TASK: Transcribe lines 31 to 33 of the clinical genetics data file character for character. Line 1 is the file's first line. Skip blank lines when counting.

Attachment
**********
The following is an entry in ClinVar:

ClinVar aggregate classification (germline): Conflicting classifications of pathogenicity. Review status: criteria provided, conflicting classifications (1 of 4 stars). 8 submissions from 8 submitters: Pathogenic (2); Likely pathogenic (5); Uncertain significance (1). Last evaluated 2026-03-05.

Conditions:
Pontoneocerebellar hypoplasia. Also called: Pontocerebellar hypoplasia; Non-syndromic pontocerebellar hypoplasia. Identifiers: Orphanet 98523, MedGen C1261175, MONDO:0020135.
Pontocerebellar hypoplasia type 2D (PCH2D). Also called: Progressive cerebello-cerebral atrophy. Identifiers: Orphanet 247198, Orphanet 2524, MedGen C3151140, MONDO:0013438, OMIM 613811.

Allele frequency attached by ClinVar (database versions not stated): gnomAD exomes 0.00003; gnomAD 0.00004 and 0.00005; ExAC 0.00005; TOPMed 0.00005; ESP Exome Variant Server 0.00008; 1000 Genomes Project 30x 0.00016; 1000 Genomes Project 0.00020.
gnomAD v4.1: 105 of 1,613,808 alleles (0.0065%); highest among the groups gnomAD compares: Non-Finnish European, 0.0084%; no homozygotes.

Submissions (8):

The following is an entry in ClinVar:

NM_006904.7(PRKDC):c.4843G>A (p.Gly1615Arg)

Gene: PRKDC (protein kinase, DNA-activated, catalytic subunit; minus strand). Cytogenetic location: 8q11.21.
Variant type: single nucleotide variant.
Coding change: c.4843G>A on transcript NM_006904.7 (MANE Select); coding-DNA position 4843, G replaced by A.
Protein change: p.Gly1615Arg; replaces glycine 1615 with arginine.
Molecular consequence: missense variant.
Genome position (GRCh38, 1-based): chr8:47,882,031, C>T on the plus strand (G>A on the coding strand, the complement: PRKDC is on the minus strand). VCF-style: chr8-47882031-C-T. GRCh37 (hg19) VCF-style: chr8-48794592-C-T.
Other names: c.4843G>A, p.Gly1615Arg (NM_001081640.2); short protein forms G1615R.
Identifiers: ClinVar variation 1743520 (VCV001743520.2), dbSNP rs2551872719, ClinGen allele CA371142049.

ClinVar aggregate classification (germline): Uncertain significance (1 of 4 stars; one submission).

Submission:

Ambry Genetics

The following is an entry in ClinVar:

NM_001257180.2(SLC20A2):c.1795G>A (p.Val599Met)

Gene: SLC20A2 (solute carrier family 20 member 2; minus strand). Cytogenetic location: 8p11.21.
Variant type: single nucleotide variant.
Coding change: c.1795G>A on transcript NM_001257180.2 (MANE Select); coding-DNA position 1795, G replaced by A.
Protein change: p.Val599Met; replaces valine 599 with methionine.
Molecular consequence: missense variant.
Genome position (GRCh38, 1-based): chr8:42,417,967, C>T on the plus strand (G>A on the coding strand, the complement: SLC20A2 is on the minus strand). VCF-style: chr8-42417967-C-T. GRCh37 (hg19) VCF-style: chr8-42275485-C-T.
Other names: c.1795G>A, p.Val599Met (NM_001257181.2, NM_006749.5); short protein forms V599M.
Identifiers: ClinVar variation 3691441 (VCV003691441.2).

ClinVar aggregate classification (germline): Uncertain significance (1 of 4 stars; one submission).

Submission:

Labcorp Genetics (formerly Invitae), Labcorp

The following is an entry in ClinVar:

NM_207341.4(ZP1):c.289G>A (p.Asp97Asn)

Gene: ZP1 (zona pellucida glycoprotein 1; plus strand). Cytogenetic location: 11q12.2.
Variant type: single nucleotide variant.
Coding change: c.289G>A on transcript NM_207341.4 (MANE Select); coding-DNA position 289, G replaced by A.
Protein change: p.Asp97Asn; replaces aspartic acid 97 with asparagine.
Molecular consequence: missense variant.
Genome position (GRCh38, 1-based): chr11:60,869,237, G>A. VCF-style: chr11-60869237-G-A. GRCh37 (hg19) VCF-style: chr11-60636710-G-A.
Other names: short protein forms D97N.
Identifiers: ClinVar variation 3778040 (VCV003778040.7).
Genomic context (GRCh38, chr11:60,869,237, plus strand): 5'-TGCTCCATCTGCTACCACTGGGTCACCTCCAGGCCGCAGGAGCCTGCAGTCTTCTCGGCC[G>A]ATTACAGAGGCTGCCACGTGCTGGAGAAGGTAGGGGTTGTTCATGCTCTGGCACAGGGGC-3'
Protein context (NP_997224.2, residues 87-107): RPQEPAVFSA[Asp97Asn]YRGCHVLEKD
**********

Identifiers: ClinVar variation 3691441 (VCV003691441.2).

ClinVar aggregate classification (germline): Uncertain significance (1 of 4 stars; one submission).

Submission: